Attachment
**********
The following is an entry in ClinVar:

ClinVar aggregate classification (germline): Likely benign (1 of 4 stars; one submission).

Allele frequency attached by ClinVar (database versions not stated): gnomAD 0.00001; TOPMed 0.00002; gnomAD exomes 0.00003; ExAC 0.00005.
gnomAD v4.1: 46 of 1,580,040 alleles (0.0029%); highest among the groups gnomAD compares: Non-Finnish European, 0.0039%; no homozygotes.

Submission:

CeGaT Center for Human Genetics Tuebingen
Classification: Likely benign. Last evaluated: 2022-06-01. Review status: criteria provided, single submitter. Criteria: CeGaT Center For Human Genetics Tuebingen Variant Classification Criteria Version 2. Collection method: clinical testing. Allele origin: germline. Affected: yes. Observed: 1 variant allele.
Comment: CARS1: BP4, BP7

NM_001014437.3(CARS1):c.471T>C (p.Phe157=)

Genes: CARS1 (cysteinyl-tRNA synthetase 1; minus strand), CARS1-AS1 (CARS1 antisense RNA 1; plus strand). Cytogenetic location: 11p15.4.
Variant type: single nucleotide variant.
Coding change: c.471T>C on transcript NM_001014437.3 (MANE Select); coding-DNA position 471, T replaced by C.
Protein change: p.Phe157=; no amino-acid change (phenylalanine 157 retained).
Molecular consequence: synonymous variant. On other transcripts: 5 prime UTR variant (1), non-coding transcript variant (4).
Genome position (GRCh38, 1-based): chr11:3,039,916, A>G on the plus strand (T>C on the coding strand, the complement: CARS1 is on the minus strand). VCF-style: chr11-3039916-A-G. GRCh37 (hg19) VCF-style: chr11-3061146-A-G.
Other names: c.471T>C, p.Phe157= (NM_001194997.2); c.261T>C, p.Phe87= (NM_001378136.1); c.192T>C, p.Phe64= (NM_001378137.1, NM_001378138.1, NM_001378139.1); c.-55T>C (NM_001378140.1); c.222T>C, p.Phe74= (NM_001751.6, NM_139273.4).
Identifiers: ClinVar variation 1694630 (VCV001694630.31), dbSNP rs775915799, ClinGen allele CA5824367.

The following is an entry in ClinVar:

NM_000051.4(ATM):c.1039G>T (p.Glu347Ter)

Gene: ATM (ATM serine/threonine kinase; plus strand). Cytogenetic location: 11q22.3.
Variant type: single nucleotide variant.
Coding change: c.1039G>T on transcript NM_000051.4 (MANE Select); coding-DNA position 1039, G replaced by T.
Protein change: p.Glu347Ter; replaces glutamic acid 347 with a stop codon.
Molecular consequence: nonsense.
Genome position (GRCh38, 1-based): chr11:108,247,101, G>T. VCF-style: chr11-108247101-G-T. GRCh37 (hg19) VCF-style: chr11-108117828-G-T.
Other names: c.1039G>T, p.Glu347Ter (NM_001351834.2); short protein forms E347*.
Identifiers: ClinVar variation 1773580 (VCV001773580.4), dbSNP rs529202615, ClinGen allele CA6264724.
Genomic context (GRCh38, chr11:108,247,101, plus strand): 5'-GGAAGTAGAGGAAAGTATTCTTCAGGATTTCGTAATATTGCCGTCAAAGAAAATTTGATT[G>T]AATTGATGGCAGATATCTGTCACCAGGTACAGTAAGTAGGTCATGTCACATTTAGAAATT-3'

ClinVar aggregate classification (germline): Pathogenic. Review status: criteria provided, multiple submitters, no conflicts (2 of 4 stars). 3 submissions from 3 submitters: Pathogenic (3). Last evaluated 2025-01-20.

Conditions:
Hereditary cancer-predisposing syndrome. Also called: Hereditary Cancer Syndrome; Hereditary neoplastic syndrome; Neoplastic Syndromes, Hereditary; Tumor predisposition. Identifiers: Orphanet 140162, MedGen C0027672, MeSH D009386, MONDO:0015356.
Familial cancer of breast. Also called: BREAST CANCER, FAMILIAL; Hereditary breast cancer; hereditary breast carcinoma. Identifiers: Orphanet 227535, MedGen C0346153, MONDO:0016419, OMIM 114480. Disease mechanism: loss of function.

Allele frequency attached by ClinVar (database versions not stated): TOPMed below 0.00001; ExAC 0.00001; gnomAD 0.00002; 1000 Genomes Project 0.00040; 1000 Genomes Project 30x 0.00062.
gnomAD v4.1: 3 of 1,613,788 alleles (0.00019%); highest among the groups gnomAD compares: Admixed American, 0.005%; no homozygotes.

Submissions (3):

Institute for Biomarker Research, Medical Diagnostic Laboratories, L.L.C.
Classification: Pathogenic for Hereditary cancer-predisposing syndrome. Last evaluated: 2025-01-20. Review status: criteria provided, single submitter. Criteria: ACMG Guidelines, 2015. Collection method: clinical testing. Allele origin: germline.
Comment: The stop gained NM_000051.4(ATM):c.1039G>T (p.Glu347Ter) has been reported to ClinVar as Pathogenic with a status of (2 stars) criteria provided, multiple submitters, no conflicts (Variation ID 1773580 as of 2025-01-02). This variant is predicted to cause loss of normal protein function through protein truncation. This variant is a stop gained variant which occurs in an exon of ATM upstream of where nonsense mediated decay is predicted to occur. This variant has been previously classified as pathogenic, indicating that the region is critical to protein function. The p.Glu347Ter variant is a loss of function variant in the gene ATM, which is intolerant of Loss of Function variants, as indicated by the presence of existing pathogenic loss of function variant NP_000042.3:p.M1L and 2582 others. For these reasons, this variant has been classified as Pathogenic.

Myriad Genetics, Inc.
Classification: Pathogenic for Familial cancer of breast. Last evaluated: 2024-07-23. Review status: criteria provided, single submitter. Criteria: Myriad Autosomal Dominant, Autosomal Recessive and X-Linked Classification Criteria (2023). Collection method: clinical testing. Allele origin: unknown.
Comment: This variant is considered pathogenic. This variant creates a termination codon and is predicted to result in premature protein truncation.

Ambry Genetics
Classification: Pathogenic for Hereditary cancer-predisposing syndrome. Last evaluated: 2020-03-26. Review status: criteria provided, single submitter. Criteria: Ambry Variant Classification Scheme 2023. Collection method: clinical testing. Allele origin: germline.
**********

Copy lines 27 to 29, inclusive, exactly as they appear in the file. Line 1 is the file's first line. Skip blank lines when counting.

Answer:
Identifiers: ClinVar variation 1773580 (VCV001773580.4), dbSNP rs529202615, ClinGen allele CA6264724.
Genomic context (GRCh38, chr11:108,247,101, plus strand): 5'-GGAAGTAGAGGAAAGTATTCTTCAGGATTTCGTAATATTGCCGTCAAAGAAAATTTGATT[G>T]AATTGATGGCAGATATCTGTCACCAGGTACAGTAAGTAGGTCATGTCACATTTAGAAATT-3'

ClinVar aggregate classification (germline): Pathogenic. Review status: criteria provided, multiple submitters, no conflicts (2 of 4 stars). 3 submissions from 3 submitters: Pathogenic (3). Last evaluated 2025-01-20.